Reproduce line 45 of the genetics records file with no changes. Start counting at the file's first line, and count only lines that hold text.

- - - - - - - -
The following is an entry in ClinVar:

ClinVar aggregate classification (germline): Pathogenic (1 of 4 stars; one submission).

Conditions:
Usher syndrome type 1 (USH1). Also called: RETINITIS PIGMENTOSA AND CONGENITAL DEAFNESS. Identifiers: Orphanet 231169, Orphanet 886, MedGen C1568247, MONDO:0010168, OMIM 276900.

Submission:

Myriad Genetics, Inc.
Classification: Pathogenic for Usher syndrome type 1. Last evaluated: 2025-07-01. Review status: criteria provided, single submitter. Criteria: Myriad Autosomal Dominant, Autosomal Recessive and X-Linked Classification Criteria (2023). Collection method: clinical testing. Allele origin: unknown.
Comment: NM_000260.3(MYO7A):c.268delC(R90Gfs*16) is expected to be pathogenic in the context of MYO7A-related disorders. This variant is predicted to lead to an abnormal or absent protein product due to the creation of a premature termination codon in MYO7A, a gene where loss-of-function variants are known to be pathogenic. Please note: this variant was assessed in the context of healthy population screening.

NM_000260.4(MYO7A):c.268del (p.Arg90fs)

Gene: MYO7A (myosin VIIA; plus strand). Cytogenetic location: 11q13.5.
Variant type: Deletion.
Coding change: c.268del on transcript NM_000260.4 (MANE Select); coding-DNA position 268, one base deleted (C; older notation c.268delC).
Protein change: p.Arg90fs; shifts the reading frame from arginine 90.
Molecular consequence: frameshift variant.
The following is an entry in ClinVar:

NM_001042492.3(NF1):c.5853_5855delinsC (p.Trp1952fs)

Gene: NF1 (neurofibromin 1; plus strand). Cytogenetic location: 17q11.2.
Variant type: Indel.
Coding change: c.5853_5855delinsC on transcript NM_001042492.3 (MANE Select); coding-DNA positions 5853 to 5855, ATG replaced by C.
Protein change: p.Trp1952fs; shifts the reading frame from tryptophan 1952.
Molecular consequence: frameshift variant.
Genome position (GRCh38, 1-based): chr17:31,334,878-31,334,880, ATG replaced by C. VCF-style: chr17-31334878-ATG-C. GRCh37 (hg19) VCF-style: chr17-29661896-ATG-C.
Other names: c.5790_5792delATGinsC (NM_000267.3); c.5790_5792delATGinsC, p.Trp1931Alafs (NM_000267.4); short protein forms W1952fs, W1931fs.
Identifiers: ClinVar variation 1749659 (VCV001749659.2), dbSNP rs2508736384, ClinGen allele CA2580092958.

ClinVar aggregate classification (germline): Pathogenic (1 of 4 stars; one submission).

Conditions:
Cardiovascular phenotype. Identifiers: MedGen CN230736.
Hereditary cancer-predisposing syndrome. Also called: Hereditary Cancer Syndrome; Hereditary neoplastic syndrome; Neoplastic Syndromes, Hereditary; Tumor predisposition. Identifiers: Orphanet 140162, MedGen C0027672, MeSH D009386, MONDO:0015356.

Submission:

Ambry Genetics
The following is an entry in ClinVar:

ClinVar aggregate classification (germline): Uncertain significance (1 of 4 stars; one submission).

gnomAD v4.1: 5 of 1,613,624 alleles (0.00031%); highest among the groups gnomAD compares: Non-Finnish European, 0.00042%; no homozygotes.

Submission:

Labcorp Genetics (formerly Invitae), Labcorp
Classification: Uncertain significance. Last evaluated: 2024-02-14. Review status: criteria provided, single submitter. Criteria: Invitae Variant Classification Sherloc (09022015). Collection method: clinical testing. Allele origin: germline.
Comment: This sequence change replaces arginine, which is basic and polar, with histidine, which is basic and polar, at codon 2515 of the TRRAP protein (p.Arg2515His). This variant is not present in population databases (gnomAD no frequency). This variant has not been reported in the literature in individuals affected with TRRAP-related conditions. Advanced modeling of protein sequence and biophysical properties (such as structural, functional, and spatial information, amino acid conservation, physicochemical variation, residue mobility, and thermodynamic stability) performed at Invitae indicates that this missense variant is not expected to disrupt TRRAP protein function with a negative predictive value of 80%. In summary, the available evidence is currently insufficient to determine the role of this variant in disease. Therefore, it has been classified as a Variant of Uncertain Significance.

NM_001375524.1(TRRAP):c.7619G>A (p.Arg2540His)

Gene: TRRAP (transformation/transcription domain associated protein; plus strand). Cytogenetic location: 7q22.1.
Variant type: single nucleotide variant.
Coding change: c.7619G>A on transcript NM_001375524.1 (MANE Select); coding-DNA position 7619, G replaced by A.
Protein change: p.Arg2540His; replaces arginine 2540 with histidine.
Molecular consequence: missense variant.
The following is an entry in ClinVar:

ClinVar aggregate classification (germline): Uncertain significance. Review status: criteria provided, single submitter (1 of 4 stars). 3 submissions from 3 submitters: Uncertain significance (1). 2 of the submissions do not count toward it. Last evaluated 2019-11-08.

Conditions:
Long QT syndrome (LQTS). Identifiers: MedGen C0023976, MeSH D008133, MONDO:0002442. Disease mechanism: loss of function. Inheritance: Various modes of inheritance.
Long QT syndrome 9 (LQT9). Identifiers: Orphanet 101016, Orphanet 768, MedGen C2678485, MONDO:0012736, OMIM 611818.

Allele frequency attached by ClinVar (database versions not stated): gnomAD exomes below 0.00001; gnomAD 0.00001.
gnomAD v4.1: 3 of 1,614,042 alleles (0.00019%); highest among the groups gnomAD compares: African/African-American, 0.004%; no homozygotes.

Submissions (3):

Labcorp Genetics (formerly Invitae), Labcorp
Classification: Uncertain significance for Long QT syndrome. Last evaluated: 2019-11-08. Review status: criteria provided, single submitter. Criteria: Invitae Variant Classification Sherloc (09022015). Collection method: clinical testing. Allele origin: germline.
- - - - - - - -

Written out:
ClinVar aggregate classification (germline): Uncertain significance. Review status: criteria provided, single submitter (1 of 4 stars). 3 submissions from 3 submitters: Uncertain significance (1). 2 of the submissions do not count toward it. Last evaluated 2019-11-08.